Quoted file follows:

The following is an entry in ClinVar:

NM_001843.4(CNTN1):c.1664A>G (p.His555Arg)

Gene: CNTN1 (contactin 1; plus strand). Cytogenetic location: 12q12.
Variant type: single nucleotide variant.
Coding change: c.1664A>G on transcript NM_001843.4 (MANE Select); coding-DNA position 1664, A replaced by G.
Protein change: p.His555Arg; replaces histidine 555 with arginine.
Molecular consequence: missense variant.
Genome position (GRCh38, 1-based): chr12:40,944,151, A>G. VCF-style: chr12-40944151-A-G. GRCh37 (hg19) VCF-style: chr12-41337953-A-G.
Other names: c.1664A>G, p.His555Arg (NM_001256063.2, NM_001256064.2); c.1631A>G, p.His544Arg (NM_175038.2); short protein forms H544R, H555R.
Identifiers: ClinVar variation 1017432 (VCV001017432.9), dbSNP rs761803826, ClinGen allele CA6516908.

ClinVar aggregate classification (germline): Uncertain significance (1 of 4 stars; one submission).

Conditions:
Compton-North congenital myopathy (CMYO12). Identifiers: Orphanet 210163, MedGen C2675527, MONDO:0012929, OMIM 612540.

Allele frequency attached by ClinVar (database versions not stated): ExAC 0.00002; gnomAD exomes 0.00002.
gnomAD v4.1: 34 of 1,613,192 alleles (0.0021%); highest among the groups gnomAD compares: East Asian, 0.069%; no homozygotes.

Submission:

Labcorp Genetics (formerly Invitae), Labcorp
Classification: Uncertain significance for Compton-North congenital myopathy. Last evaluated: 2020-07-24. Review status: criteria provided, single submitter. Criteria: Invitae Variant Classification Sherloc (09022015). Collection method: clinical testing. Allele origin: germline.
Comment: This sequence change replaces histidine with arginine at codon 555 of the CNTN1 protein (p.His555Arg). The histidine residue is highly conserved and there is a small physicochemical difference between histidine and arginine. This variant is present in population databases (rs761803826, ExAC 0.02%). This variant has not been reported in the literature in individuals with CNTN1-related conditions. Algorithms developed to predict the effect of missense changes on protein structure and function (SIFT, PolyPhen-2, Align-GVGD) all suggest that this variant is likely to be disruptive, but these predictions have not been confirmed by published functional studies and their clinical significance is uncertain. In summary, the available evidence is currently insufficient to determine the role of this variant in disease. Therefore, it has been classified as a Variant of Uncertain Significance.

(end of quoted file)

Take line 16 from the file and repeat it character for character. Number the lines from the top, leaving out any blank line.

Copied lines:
Submission: